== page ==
Hospice care is typically provided to patients with a life expectancy of six months or less, as determined by a physician. However, the exact timing of when hospice care is initiated may vary based on the patient’s individual needs and circumstances.
Generally, hospice care is provided to patients when their condition has progressed to the point where they require more specialized care and support, including help managing symptoms and improving their quality of life. Hospice care can be provided in various settings, including the patient’s home, a hospice facility, or a long-term care facility.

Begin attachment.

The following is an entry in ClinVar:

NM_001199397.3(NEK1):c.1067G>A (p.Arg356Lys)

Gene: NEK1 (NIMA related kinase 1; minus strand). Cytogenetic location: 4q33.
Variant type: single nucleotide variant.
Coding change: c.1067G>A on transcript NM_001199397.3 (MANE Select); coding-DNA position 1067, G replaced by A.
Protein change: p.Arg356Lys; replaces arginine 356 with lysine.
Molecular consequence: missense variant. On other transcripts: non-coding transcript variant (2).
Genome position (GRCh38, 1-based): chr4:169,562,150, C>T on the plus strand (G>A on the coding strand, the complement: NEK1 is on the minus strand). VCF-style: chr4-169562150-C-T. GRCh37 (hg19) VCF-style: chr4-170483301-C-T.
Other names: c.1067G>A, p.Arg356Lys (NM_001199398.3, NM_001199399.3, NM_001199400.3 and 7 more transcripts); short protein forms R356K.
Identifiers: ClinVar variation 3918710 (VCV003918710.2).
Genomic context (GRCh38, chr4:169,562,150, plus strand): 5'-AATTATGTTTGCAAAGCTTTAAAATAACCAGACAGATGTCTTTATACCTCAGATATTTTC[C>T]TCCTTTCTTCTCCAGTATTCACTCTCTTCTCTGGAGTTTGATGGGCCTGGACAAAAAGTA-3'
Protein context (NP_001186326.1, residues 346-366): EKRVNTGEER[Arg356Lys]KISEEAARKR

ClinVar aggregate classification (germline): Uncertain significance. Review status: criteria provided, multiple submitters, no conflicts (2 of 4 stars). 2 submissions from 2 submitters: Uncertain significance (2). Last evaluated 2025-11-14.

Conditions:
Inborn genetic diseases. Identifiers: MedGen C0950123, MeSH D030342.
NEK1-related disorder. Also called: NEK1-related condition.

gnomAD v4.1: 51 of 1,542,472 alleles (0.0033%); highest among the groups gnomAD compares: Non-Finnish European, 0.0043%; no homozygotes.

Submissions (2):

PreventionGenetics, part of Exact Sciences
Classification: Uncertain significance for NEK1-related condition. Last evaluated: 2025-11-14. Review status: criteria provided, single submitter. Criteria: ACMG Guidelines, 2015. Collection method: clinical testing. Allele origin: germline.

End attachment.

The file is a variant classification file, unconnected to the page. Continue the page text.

Hospice teams typically provide care regularly, with the frequency of visits and level of support depending on the patient’s needs and condition. Hospice teams may include a range of healthcare professionals, including nurses, doctors, social workers, chaplains, and other specialists trained in end-of-life care.
The exact timing of hospice care and the level of support provided will depend on the individual patient’s needs, preferences, and circumstances, as well as their prognosis and the course of their illness.